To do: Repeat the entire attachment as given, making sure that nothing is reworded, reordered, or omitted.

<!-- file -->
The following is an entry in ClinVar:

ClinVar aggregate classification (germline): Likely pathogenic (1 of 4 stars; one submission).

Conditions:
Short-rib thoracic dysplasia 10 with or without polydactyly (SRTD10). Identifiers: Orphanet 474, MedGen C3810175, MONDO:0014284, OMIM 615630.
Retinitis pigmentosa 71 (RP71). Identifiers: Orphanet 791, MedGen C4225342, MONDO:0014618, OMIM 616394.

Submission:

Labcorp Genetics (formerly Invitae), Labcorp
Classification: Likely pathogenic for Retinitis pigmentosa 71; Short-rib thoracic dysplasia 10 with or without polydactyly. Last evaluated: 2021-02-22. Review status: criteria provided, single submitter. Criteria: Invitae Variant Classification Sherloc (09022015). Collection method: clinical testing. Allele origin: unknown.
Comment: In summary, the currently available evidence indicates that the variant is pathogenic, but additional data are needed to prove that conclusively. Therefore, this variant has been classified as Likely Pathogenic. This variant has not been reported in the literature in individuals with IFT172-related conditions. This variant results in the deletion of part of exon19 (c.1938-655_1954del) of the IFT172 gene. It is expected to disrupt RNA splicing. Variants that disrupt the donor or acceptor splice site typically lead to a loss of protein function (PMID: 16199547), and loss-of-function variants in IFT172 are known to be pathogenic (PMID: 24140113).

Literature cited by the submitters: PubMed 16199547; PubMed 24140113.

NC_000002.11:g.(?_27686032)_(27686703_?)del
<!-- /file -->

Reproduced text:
The following is an entry in ClinVar:

ClinVar aggregate classification (germline): Likely pathogenic (1 of 4 stars; one submission).

Conditions:
Short-rib thoracic dysplasia 10 with or without polydactyly (SRTD10). Identifiers: Orphanet 474, MedGen C3810175, MONDO:0014284, OMIM 615630.
Retinitis pigmentosa 71 (RP71). Identifiers: Orphanet 791, MedGen C4225342, MONDO:0014618, OMIM 616394.

Submission:

Labcorp Genetics (formerly Invitae), Labcorp
Classification: Likely pathogenic for Retinitis pigmentosa 71; Short-rib thoracic dysplasia 10 with or without polydactyly. Last evaluated: 2021-02-22. Review status: criteria provided, single submitter. Criteria: Invitae Variant Classification Sherloc (09022015). Collection method: clinical testing. Allele origin: unknown.
Comment: In summary, the currently available evidence indicates that the variant is pathogenic, but additional data are needed to prove that conclusively. Therefore, this variant has been classified as Likely Pathogenic. This variant has not been reported in the literature in individuals with IFT172-related conditions. This variant results in the deletion of part of exon19 (c.1938-655_1954del) of the IFT172 gene. It is expected to disrupt RNA splicing. Variants that disrupt the donor or acceptor splice site typically lead to a loss of protein function (PMID: 16199547), and loss-of-function variants in IFT172 are known to be pathogenic (PMID: 24140113).

Literature cited by the submitters: PubMed 16199547; PubMed 24140113.

NC_000002.11:g.(?_27686032)_(27686703_?)del